Generally, disorders of the large intestine are divided into two categories, heat and cold, all caused by immoderate intake of food and drink. Cold intestinal disorder manifests itself in borborygmus, abdominal distension, constipation or diarrhea, aggravated after catching cold. Heat intestinal disorder manifests itself in thirst inclining to drink water, abdominal distension, constipation and spontaneous sweating. For treatment, Wu-peng Powder (Fructus Terminalia chebula, Radix Vladimiria, Rhizoma Acrorus calamus, musk, Radix Aconiti tangutica) can be administered when the condition is rather serious, either heat or cold. For cold syndrome, a powder made of Semen Punica, sallucidum, halitum, paste of Fructus Hypophae thamnoides, Cortex Cinnamon, mirabititum should be administered; for heat syndrome, San-guo-mu-tong Decoction (Fructus Terminalia chebula, Fructus Terminalia belMca, Fructus Phyllanthi, Ramulus Clematis) should be first given, followed by Semen Coriandri, paste of Fructus Hippophae, Radix Glycyrrhiza, Radix Polygoni divaricati, Radix Aconiti forrestii, ground into powder for administration. Last of all, cathartics are given.
Whatever the types of disorder, all cases should involve the serving of easily digested food. Moxibustion at the 16th vertebra (cold type) and bloodletting at Large Intestine vessel (heat type) can also be given.
Since Fearless Weapon was jointly written by representative of the three ancient medical systems, naturally the medicine of Tubo Dynasty was greatly influenced by them. Being of great significance, King Srong btsan sgam po dispatched an imperial order stipulating that physicians in his kingdom should learned this book. He also paid attention to the development of medicine, placing medical professionals in a very high social position. Those who were conversant with this medical book were superb doctors and respected as “tsho byed sman pa” physicians saving lives). Twelve items demanding respect for physicians were announced. Under such conditions, medicine was well developed.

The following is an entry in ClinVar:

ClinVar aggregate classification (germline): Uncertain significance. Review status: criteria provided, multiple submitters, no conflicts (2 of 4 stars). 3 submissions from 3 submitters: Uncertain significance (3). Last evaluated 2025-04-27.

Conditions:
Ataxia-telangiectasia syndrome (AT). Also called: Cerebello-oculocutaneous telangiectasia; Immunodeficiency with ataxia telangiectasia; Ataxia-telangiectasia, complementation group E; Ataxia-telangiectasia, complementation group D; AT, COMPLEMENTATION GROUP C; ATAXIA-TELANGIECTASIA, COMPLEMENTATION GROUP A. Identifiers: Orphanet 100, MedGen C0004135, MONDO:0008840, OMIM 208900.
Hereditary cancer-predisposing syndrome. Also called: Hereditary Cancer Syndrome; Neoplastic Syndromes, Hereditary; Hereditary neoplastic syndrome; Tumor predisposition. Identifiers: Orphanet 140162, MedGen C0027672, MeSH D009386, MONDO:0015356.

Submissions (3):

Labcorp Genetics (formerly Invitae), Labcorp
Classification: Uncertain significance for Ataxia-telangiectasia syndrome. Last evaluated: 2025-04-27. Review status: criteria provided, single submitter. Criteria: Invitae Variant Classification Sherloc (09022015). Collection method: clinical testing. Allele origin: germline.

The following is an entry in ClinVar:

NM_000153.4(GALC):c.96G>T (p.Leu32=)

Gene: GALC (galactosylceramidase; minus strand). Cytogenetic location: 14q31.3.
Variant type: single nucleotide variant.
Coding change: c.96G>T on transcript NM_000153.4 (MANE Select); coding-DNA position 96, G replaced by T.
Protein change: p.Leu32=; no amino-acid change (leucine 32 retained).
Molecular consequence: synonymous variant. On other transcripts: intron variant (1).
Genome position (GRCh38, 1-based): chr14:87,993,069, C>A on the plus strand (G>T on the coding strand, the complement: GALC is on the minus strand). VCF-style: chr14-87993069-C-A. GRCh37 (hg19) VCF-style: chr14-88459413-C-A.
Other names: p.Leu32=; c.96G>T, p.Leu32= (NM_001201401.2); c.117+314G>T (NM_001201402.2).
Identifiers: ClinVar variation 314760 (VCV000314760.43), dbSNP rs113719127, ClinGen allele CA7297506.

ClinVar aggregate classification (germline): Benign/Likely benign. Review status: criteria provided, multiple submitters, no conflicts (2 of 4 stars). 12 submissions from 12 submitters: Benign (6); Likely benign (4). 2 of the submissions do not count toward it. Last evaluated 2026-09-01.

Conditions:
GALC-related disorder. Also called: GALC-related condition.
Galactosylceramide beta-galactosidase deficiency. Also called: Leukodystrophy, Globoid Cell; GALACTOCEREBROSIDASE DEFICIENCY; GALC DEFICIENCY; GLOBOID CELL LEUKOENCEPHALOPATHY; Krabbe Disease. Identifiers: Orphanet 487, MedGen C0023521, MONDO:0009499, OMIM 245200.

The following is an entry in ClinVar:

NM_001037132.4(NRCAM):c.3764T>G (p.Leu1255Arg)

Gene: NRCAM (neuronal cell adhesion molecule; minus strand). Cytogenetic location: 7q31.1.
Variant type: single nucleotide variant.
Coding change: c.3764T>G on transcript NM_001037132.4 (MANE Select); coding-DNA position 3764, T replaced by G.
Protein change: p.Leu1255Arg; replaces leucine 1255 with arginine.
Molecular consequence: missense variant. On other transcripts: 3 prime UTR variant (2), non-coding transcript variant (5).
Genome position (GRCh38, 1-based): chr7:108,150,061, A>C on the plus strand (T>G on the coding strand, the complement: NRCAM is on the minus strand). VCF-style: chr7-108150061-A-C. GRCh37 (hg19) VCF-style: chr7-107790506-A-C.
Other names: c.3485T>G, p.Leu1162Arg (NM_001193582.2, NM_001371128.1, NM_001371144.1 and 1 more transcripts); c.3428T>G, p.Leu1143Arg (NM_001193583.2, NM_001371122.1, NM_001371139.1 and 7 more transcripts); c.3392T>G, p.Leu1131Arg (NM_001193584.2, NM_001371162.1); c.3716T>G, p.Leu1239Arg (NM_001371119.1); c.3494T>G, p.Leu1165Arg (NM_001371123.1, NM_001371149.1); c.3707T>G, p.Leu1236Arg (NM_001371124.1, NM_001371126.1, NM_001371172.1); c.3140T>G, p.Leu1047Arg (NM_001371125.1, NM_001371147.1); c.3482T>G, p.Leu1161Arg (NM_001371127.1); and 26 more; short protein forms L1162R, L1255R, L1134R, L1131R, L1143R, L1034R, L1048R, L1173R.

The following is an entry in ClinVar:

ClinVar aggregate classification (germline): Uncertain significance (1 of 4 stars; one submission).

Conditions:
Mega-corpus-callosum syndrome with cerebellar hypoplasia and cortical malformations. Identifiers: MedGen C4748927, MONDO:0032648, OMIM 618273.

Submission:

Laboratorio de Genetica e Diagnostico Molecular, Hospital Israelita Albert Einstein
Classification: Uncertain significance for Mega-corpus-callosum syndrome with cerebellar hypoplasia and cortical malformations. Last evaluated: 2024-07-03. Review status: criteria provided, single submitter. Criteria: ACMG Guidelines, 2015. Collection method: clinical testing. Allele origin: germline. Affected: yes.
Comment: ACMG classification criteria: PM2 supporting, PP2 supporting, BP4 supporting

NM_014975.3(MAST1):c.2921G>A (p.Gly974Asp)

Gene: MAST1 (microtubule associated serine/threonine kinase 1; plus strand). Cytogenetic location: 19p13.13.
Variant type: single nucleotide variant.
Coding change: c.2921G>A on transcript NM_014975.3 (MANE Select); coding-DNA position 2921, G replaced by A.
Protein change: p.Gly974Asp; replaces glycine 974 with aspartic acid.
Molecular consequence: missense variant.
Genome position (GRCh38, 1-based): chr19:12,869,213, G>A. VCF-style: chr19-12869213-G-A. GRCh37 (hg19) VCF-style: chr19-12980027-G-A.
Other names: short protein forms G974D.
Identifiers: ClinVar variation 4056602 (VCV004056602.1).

In the 8th centur}r, Khri lde gtsug brtan, who reigned from 704 t0 755, requested marriage with the Tang Dynasty. Emperor Zhongzong agreed that princess Jincheng should be his bride, and she entered Tibet in 710 with a large amount of literature and accompanied by many technical professionals. Though there are no documentary records as to exactly what the works were that she took to Tibet, one thing is certain, that medical books were presented and medical doctors were among the technical professionals, because doctors were categorized under the heading of “craftsmen” at that time.
By the order of the King, the medical works were translated and compiled by the medical Buddhist Ma ha kyin da, Rgya phrug gar mkhan, Tibetan expert Kyung po tse-tse, Kyung po dam tshugs, and Lcog la smon ‘bar, into the Tibetan language. Later, the Chinese medical Buddhist monk Ma ha ya na jointly compiled a new book with Bairochana. This book consists of medical knowledge derived from foreign countries and China and the healing art of the Tibetan people themselves. This is a comprehensive book called Sman dpyad zla ba’i rgyal po (The Medical Investigation of Lunar King), being the earliest Extant ancient Tibetan medical classic.